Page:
While I don't exactly have an update schedule going on at the moment, I can safely say that you will see a review of Mario & Luigi: Dream Team in the very near future. The only thing holding me back is the simple fact that I haven't even beaten it yet. But, again, it's coming.

You'll get your time in the Sun soon, Green Man.

Oh and I might as well plug my Twitter while I'm at it. It's @cheesewombat. If you follow me, I guarantee you will instantly know when anything on the blog gets posted. You will also know when the Packers game is on each week, as I will be frequently shouting about it on Twitter every 5 seconds, so prepare your phone for that.

Tuesday, July 23, 2013

Review: Bioshock Infinite

Will the Circle be Unbroken?

With August around the corner, the annual flood of awesome video games is coming upon us. Whether it's the lovable niche Pikmin 3, or the massive event that is Grand Theft Auto V, we can all agree that 2013 is going to be one hell of a year for video games. Before the levee breaks, however, I'd like to kick off my blog with a review of Bioshock Infinite, a game which despite already being out on the market for four months, deserves another look in my opinion. Will Bioshock Infinite soar above to Game of the Year status, or will it crash to the ground like a faulty Zeppelin? (You probably know the answer to that by now.)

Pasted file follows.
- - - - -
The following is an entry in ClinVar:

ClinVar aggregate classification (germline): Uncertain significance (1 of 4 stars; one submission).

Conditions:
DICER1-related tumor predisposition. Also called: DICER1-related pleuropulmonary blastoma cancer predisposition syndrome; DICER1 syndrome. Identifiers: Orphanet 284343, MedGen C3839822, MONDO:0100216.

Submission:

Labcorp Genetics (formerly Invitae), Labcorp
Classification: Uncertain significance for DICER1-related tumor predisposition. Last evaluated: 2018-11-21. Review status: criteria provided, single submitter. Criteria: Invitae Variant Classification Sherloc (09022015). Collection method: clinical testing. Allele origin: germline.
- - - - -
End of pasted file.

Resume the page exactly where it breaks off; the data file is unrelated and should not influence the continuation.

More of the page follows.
In Bioshock Infinite, you play as Booker DeWitt, a former Wounded Knee veteran-turned-Private Investigator who is tasked by a mysterious man to travel to the floating city of Columbia and rescue a woman named Elizabeth, hoping to "wipe away the debt" as the game states early on in the story. Elizabeth is the daughter of Zachary Comstock, a self-proclaimed prophet who founded Columbia in 1893 in cooperation with the United States Government as a symbol of American political and religious ideals. Due to its interference in The Boxer Rebellion, however, Columbia was annexed by the U.S. Government in 1901, continuing to float off into the clouds.